Logo Medical Science Monitor

Call: +1.631.470.9640
Mon - Fri 10:00 am - 02:00 pm EST

Contact Us

Logo Medical Science Monitor Logo Medical Science Monitor Logo Medical Science Monitor

31 August 2020: Database Analysis  

A Network Pharmacology Analysis of the Active Components of the Traditional Chinese Medicine Zuojinwan in Patients with Gastric Cancer

Zheyu Zhang1AE, Bin Li2B, Jianhua Huang3C, Siqi Huang1B, Dan He3D, Weijun Peng1FG*, Sifang Zhang1G

DOI: 10.12659/MSM.923327

Med Sci Monit 2020; 26:e923327

0 Comments

Abstract

BACKGROUND: Zuojinwan (ZJW) is a traditional Chinese prescription normally used for gastritis. Several studies indicated that it could fight against gastric cancer. This study was designed to determine the potential pharmacological mechanism of ZJW in the treatment of gastric cancer.

MATERIAL AND METHODS: Bioactive compounds and potential targets of ZJW and related genes of gastric cancer were retrieved from public databases. Pharmacological mechanisms including crucial ingredients, potential targets, and signaling pathways were determined using protein-protein interaction (PPI) and Gene Ontology (GO) and Kyoto Encyclopedia of Genes and Genomes (KEGG) analyses. Virtual docking was performed to validate the findings.

RESULTS: Network analysis identified 47 active ZJW compounds, and 48 potential ZJW target genes linked to gastric cancer. Quercetin, beta-sitosterol, isorhamnetin, wogonin, and baicalein were identified as potential candidate agents. Our PPI analysis results combined with previously published results indicated that matrix metalloproteinases family members MMP9, MMP1, and MMP3 may play key roles in the anti-gastric cancer effect of ZJW. Molecular docking analysis showed that these crucial targets had good affinity for the representative components in ZJW. GO and KEGG enrichment analysis showed that ZJW target genes functioned in multiple pathways for treating gastric cancer, including interleukin-17 signaling and platinum drug resistance.

CONCLUSIONS: Our results illuminate the active ingredients, associated targets, biological processes, and signaling pathways of ZJW in the treatment of gastric cancer. This study enhances our understanding of the potential effects of ZJW in gastric cancer and demonstrates a feasible method for discovering potential drugs from Chinese medicinal formulas.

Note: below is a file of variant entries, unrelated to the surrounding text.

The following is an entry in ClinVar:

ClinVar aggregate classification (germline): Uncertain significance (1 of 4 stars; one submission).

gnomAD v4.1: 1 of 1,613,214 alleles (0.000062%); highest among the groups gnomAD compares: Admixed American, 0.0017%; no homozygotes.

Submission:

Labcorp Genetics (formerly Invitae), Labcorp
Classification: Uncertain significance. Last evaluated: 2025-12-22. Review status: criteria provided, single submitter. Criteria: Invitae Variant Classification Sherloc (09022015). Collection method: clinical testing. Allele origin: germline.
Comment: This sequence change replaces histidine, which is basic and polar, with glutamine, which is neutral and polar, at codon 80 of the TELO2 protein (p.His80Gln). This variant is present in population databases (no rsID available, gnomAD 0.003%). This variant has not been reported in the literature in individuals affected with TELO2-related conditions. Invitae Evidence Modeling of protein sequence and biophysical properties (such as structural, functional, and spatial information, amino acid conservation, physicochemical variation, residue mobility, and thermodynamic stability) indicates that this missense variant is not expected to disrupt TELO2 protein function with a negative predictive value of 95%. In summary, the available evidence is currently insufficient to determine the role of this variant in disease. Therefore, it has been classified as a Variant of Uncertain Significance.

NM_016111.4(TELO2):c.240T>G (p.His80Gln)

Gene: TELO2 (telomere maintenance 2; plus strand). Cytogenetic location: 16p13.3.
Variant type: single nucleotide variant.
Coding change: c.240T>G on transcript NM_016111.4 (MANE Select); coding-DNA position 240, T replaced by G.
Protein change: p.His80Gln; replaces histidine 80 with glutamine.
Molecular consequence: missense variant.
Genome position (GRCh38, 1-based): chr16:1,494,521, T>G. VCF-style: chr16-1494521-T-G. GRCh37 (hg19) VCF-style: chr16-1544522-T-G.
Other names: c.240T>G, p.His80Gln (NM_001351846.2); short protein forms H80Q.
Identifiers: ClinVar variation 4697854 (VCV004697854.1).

Keywords: Medicine, Chinese Traditional, Pharmacology, Stomach Diseases, Databases, Genetic, Drugs, Chinese Herbal, Gene Expression Regulation, Neoplastic, Matrix Metalloproteinases, Molecular Docking Simulation, Protein Interaction Maps, Stomach Neoplasms

Background

Gastric cancer is the fifth most common malignancy and the third leading cause of cancer-related death worldwide [1]. Yearly, more than 950 000 patients are diagnosed with gastric cancer [2]. More than half of the world’s stomach cancer occurs in East Asia, and the overwhelming majority occurs in China. To date, no globally acceptable standard regimen for the treatment of advanced gastric cancer has been established [3]. Neoadjuvant chemotherapy, as well as various chemotherapeutic agents, have shown efficacy in the treatment of gastric cancer [4,5]. However, there are 2 unavoidable barriers to successful treatment: tumor cell resistance to anticancer agents and systemic damage of chemotherapeutic agents [6]. Hence, it remains necessary to explore novel, safe, and effective strategies for the treatment of gastric cancer.

Zuojinwan (ZJW) is a traditional Chinese prescription formed by Rhizoma coptidis (R. coptidis, Chinese name: Huanglian) and Euodia rutaecarpa (E. rutaecarpa, Chinese name: Wuzhuyu) at a ratio of 6: 1. ZJW was first mentioned in a famous ancient medicine treatise, “Dan-Xi-Xin-Fa”, of the Yuan dynasty. R. coptidis is the dried rhizome of Coptis chinensis Franch. and is widely used in the treatment of gastrointestinal disorders, hepatic damage, and diabetes [7]. E. rutaecarpa is obtained from the immature fruit of Evodia rutaecarpa Benth. and is widely used in the treatment of various diseases, including headache, inflammation, and hypertension [8]. Accumulating evidence suggests that ZJW, its comprising herbs R. coptidis and E. rutaecarpa, and its active compounds possess a certain anti-tumor effects [9,10]. ZJW is used as a synergistic drug for patients with cisplatin (DDP)-resistant gastric cancer [11]. Furthermore, ZJW can be used as an inhibitor of chemoresistance in gastric cancer, which may partly be due to dephosphorylation of p-cofilin-1 [12], regulation of ROCK/PTEN/PI3K signaling [13], and induction of mitochondrial apoptosis and AKT inactivation [14]. Despite these previous studies, the active compounds within ZJW, their anti-gastric cancer effects, potential targets, and molecular mechanism remain largely unknown.

Traditional Chinese medicine (TCM) theory is characterized by holistic and systematic concepts. In TCM, it is widely believed that many components act on a variety of cellular targets in multiple pathways for therapeutic purposes. The emergence of network pharmacology, with characteristics consistent with the holistic view of TCM, makes it possible to elucidate the complex network of relationships between TCM and diseases [15–18]. Network pharmacology can reveal the interactions between targets of compounds in herbs and genes associated with specific diseases [19–21].

In this study, a network pharmacology-based approach, combined with molecular docking analysis, was used to determine the active ingredients, potential targets, and pharmacological mechanism of ZJW in the treatment of gastric cancer (Figure 1). Firstly, we searched for information of bioactive compounds in ZJW, and identified candidate target genes for these compounds using public databases. Then, the target genes of gastric cancer were obtained from multiple databases. Subsequently, the ZJW target genes and related signaling pathways against gastric cancer were revealed. The composite compounds of ZJW and the corresponding major target candidates were further validated by molecular docking analysis.